Book Reviews: Zoolitude And The Void by Jacob Falkovich – Seven Surrenders the sequel to ‘Too like the Lightning’ mercilessly cuts the bad parts and focuses on the politics, personalities, and philosophy that made TLTL great. The costs of adding too much magic to a setting, don’t make the mundane irrelevant. One Hundred Years of Solitude: Shit just happens. Zoo City: Realistic Magic: “The Zoo part is the magic: some people who commit crimes mysteriously acquire an animal familiar and a low-key magical talent.” The Mark and the Void: “Technically, there’s no magic in The Mark and the Void. But there’s investment banking, which takes the role of the mysterious force that decides the fate of individuals and nations but remains beyond the ken of mere mortals.”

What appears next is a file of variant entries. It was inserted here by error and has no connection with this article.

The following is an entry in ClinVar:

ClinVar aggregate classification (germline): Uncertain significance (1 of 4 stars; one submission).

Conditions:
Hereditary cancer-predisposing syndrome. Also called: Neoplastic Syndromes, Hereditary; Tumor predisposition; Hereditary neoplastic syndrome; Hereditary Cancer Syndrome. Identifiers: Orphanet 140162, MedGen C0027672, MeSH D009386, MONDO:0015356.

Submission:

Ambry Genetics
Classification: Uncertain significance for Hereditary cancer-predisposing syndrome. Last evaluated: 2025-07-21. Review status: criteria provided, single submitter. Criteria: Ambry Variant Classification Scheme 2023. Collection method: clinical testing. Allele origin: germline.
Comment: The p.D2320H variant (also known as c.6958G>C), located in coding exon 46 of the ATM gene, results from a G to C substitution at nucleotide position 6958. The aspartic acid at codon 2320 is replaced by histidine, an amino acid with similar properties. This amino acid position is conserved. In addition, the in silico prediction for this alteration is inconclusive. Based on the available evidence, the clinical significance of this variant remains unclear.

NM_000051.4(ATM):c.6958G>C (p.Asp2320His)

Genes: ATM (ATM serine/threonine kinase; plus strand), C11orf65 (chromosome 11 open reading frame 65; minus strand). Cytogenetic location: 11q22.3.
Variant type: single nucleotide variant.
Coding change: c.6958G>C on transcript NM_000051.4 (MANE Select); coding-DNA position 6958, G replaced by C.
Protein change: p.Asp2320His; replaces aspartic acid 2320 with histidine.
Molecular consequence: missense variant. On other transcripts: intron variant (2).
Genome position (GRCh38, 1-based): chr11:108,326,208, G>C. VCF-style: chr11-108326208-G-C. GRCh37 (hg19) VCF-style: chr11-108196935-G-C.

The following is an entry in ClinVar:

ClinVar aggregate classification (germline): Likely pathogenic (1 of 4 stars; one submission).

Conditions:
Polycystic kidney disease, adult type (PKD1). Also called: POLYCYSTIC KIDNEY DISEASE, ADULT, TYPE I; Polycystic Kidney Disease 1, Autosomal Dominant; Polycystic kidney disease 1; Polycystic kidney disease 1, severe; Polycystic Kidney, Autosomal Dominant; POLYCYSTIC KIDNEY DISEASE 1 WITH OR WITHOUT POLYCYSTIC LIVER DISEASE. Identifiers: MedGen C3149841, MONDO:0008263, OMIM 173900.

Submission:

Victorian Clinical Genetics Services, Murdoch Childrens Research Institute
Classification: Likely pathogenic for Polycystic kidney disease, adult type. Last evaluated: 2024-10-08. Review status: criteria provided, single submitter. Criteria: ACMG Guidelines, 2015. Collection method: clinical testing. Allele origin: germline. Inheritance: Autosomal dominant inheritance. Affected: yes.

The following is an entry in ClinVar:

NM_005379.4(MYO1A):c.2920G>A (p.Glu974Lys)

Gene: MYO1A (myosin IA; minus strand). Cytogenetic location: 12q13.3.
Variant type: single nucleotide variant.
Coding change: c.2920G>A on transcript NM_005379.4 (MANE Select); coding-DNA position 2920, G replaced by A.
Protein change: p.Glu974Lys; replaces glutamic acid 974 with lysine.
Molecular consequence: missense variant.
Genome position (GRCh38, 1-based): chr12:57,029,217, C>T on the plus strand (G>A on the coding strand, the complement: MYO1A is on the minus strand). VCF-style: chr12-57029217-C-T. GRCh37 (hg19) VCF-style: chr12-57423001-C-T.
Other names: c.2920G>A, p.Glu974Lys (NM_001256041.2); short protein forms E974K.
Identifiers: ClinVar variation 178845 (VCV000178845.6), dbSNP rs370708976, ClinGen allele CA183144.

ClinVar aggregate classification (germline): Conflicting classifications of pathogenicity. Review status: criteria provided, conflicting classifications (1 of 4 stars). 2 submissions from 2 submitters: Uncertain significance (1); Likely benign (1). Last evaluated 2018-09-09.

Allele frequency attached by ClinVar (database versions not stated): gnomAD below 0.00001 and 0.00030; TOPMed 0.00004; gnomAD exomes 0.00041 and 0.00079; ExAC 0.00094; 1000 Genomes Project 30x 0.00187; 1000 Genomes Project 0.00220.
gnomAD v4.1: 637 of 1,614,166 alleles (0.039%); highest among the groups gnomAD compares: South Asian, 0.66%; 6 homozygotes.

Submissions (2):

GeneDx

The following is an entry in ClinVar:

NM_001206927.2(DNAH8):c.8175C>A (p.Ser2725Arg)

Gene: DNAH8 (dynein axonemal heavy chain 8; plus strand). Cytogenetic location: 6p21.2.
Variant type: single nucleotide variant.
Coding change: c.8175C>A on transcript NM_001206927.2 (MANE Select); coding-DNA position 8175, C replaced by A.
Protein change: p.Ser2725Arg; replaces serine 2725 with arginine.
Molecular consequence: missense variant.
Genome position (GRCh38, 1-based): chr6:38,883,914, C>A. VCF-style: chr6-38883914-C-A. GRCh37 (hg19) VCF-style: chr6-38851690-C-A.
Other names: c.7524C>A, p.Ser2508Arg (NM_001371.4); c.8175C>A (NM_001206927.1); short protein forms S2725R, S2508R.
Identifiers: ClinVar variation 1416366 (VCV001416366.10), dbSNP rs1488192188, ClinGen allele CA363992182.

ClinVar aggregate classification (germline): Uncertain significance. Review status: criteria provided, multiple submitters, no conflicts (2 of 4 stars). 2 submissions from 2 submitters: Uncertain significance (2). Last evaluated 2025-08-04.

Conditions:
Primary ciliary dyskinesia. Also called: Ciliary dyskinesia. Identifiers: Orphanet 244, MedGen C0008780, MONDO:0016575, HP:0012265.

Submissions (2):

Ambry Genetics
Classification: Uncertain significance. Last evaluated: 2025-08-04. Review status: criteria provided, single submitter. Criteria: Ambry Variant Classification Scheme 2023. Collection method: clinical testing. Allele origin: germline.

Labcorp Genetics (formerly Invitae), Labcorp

MRE Futures To Not Starve by Robin Hanson – Emergency food sources as a way to mitigate catastrophic risk. The Army’s ‘Meals Ready to Eat’. Food insurance. Incentives for producers to deliver food in emergencies. Incentives for researchers to find new sources. Sharing information.
Politics and Economics:
Harvard Admit Legacy Students by Marginal Revolution – Demand for Ivy league admissions far outstrips supply. The main constraint is that the Ivy League depends on donations. One way to scale up, while maintaining high donation rates, is to increase legacy admissions. Teaching quality is unlikely to suffer, qualified students are easy to find.